Jonny Smith’s Enfield 8000 aims to become fastest accelerating electric vehicleJanuary 28, 2013
An Enfield 8000, an electric car from the 1970’s, has been modified by television presenter Jonny Smith with the aim of becoming the fastest accelerating electric vehicle .
Jonny’s goal is to race the Enfield on a quarter-mile drag strip, aiming to break the current British record for a street legal EV – this means beating the £103,000 Tesla Roadster Sport, which accelerates from 0 to 60mph in 3.7 seconds and can run the quarter mile in 12.6 seconds.
The Enfield was originally created in response to the oil crisis; it was built for city driving and had a maximum speed of 40mph. Jonny’s car was part of the Midland Electricity Board’s (MEB’s) fleet. So it’s appropriate that npower, formed out of MEB, is sponsoring the speed challenge.
Jonny Smith, said: “I’m really pleased to have npower onboard and so enthusiastic with my project. The reason for doing this is to try and show what electric performance vehicles are capable of – that their place in motorsport should only increase. The Enfield is a rare electric relic – only 120 were ever made – and I desperately wanted to resurrect one to show people that EVs are not some new invention. It’ll be an envelope pusher, but one I can drive to the corner shop as well as take drag racing.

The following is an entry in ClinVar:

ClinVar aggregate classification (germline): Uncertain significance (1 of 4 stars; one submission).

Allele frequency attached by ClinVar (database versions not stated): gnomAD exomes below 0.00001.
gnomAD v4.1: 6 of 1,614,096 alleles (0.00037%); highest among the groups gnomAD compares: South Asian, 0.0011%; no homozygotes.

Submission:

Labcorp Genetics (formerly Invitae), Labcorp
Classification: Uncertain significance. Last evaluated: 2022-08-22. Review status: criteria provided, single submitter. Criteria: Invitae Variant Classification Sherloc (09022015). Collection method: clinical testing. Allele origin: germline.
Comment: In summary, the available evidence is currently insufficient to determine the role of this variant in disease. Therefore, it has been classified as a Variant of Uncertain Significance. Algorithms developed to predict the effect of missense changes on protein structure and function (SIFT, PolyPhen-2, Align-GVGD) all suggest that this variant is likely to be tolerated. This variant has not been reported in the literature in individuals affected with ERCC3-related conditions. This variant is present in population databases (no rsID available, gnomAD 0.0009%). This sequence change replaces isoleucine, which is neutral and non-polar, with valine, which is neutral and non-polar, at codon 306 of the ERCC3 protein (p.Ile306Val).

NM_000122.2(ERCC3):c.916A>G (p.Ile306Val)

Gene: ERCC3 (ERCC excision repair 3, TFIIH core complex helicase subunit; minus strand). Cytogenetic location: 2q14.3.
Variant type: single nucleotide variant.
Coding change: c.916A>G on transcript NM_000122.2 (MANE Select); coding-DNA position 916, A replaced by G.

“At barely more than 9ft long, the challenge will be to put supercar-rivalling power to the tarmac and keep it in a straight line, hence why I am fitting some wheelie bars! Everything about creating a custom car is a learning curve, especially replacing the old electric technology with cutting edge EV components. Having the support of an energy supplier is crucial to power the car and provide expert advice on the charging infrastructure and technology required.”
Nicknamed the ‘Flux Capacitor’ as a homage to the key gadget that powers Michael J Fox’s time-travelling DeLorean in Back to the Future, the car has been transformed from a flood damaged classic into a drag race car with MOT. The aluminium body was stripped bare and repainted, while the rear of the original steel tube chassis has been modified to accept a Ford dragster back axle and full safety roll cage. Gone is the Enfield’s original 8hp 6kW 48-volt electric motor, replaced with a pair of custom built 9-inch motors modified to cope with 2000 amps at 170-volts.
The timing of the record attempt is yet to be confirmed and more details of where the ‘Flux Capacitor’ will be on show are due to follow later in 2013.
Find out more about electric vehicles: See our
Electric Car Guide